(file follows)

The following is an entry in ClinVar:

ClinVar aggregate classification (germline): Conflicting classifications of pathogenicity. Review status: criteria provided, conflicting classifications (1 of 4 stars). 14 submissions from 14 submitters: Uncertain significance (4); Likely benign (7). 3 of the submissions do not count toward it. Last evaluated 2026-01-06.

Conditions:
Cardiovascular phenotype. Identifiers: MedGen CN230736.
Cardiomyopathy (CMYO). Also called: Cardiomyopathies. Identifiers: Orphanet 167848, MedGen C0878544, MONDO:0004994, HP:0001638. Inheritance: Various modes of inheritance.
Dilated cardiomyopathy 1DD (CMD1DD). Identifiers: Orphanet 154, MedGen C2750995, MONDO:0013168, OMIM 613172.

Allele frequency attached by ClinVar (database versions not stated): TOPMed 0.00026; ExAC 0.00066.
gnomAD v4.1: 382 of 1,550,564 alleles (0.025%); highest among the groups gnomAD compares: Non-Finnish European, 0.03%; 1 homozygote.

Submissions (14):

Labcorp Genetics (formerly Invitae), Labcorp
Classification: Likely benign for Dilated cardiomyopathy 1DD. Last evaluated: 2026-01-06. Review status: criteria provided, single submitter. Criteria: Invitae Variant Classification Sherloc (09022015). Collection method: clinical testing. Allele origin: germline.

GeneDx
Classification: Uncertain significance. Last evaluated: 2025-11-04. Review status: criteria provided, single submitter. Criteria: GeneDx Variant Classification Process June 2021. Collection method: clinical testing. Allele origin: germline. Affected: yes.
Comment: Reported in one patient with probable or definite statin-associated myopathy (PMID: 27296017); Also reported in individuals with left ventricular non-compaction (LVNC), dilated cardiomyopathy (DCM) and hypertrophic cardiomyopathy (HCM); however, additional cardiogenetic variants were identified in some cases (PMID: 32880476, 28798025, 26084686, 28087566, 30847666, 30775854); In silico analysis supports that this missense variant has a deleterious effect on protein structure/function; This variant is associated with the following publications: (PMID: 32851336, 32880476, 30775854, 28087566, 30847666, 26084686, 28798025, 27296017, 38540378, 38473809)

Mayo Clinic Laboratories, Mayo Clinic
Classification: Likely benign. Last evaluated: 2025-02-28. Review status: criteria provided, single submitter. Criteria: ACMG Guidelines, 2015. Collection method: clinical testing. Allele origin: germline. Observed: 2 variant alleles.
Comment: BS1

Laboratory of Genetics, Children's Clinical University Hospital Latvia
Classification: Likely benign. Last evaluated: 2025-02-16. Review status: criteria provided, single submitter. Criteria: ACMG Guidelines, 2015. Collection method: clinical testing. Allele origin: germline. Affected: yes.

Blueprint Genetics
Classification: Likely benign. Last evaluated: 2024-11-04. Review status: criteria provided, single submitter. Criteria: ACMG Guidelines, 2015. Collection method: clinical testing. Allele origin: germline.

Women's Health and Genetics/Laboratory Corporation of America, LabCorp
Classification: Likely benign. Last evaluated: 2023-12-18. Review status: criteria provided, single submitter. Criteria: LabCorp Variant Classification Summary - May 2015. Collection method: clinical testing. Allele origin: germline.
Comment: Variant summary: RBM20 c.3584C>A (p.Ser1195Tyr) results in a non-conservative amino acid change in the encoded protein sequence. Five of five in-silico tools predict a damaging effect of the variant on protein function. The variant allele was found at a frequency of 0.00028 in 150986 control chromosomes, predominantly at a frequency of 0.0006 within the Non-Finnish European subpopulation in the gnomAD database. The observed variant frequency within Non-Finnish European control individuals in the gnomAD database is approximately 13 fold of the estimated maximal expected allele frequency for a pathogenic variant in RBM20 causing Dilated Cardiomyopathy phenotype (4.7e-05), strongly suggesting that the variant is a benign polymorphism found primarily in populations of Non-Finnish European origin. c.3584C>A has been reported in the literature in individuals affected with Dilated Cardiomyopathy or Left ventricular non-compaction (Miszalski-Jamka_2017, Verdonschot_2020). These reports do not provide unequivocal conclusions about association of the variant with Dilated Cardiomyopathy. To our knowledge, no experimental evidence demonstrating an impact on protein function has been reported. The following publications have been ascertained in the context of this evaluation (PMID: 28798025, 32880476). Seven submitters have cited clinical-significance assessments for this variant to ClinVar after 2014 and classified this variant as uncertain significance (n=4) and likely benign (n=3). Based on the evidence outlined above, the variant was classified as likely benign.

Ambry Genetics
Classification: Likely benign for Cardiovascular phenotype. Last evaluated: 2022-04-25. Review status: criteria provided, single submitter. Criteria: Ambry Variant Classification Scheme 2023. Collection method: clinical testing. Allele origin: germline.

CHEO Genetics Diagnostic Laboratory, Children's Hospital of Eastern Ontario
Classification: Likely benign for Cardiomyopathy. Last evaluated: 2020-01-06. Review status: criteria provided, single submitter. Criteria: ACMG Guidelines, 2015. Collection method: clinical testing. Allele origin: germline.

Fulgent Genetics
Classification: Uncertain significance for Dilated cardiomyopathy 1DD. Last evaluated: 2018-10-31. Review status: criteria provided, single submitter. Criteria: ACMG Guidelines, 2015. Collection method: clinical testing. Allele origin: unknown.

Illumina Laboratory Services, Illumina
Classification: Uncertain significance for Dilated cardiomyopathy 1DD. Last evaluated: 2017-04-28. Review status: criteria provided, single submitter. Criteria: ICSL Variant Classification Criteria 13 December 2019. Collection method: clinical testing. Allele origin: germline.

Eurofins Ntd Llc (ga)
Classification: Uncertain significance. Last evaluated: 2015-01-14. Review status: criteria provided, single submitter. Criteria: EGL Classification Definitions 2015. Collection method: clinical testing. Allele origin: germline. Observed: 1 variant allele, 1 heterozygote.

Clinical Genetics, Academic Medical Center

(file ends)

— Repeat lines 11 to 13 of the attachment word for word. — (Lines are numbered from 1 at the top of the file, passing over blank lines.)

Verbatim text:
Classification: Likely benign for Dilated cardiomyopathy 1DD. Last evaluated: 2026-01-06. Review status: criteria provided, single submitter. Criteria: Invitae Variant Classification Sherloc (09022015). Collection method: clinical testing. Allele origin: germline.

GeneDx
Classification: Uncertain significance. Last evaluated: 2025-11-04. Review status: criteria provided, single submitter. Criteria: GeneDx Variant Classification Process June 2021. Collection method: clinical testing. Allele origin: germline. Affected: yes.